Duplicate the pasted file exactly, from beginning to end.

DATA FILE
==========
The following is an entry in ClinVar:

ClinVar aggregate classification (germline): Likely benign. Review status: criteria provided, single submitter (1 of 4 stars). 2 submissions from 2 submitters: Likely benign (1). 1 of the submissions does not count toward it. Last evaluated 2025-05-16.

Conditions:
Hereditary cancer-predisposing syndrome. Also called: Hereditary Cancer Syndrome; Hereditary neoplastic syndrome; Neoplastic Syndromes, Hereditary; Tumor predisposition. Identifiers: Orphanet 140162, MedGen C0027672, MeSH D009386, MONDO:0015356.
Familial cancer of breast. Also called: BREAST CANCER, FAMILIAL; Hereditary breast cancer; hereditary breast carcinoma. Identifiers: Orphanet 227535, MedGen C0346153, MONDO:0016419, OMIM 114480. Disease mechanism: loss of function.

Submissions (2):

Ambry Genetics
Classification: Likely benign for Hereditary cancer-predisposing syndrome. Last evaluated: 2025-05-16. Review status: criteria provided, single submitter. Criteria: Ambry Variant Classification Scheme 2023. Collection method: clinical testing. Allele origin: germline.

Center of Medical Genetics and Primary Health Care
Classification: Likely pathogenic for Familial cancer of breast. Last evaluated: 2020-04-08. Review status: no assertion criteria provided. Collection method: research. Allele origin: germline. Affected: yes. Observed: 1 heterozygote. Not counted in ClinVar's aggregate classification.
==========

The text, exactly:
The following is an entry in ClinVar:

ClinVar aggregate classification (germline): Likely benign. Review status: criteria provided, single submitter (1 of 4 stars). 2 submissions from 2 submitters: Likely benign (1). 1 of the submissions does not count toward it. Last evaluated 2025-05-16.

Conditions:
Hereditary cancer-predisposing syndrome. Also called: Hereditary Cancer Syndrome; Hereditary neoplastic syndrome; Neoplastic Syndromes, Hereditary; Tumor predisposition. Identifiers: Orphanet 140162, MedGen C0027672, MeSH D009386, MONDO:0015356.
Familial cancer of breast. Also called: BREAST CANCER, FAMILIAL; Hereditary breast cancer; hereditary breast carcinoma. Identifiers: Orphanet 227535, MedGen C0346153, MONDO:0016419, OMIM 114480. Disease mechanism: loss of function.

Submissions (2):

Ambry Genetics
Classification: Likely benign for Hereditary cancer-predisposing syndrome. Last evaluated: 2025-05-16. Review status: criteria provided, single submitter. Criteria: Ambry Variant Classification Scheme 2023. Collection method: clinical testing. Allele origin: germline.

Center of Medical Genetics and Primary Health Care
Classification: Likely pathogenic for Familial cancer of breast. Last evaluated: 2020-04-08. Review status: no assertion criteria provided. Collection method: research. Allele origin: germline. Affected: yes. Observed: 1 heterozygote. Not counted in ClinVar's aggregate classification.